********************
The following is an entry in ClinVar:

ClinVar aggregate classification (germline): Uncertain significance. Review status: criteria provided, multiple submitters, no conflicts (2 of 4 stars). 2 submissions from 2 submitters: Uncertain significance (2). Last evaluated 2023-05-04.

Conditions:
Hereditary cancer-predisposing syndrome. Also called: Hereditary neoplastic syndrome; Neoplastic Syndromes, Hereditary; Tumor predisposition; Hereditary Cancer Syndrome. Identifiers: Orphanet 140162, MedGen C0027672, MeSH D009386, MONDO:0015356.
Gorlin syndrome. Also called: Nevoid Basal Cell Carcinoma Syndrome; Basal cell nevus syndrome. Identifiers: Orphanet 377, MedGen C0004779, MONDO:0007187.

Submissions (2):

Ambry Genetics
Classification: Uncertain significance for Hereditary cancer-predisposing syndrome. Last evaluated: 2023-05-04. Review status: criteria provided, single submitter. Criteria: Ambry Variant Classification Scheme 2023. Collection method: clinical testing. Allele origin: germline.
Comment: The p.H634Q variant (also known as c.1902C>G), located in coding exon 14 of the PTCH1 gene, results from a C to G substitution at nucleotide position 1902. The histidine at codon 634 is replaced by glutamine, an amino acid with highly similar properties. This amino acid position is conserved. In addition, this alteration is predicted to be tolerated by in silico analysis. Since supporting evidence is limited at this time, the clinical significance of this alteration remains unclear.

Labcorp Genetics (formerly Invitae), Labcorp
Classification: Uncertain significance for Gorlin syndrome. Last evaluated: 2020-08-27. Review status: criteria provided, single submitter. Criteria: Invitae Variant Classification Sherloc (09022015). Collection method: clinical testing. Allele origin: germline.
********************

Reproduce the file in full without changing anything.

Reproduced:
The following is an entry in ClinVar:

ClinVar aggregate classification (germline): Uncertain significance. Review status: criteria provided, multiple submitters, no conflicts (2 of 4 stars). 2 submissions from 2 submitters: Uncertain significance (2). Last evaluated 2023-05-04.

Conditions:
Hereditary cancer-predisposing syndrome. Also called: Hereditary neoplastic syndrome; Neoplastic Syndromes, Hereditary; Tumor predisposition; Hereditary Cancer Syndrome. Identifiers: Orphanet 140162, MedGen C0027672, MeSH D009386, MONDO:0015356.
Gorlin syndrome. Also called: Nevoid Basal Cell Carcinoma Syndrome; Basal cell nevus syndrome. Identifiers: Orphanet 377, MedGen C0004779, MONDO:0007187.

Submissions (2):

Ambry Genetics
Classification: Uncertain significance for Hereditary cancer-predisposing syndrome. Last evaluated: 2023-05-04. Review status: criteria provided, single submitter. Criteria: Ambry Variant Classification Scheme 2023. Collection method: clinical testing. Allele origin: germline.
Comment: The p.H634Q variant (also known as c.1902C>G), located in coding exon 14 of the PTCH1 gene, results from a C to G substitution at nucleotide position 1902. The histidine at codon 634 is replaced by glutamine, an amino acid with highly similar properties. This amino acid position is conserved. In addition, this alteration is predicted to be tolerated by in silico analysis. Since supporting evidence is limited at this time, the clinical significance of this alteration remains unclear.

Labcorp Genetics (formerly Invitae), Labcorp
Classification: Uncertain significance for Gorlin syndrome. Last evaluated: 2020-08-27. Review status: criteria provided, single submitter. Criteria: Invitae Variant Classification Sherloc (09022015). Collection method: clinical testing. Allele origin: germline.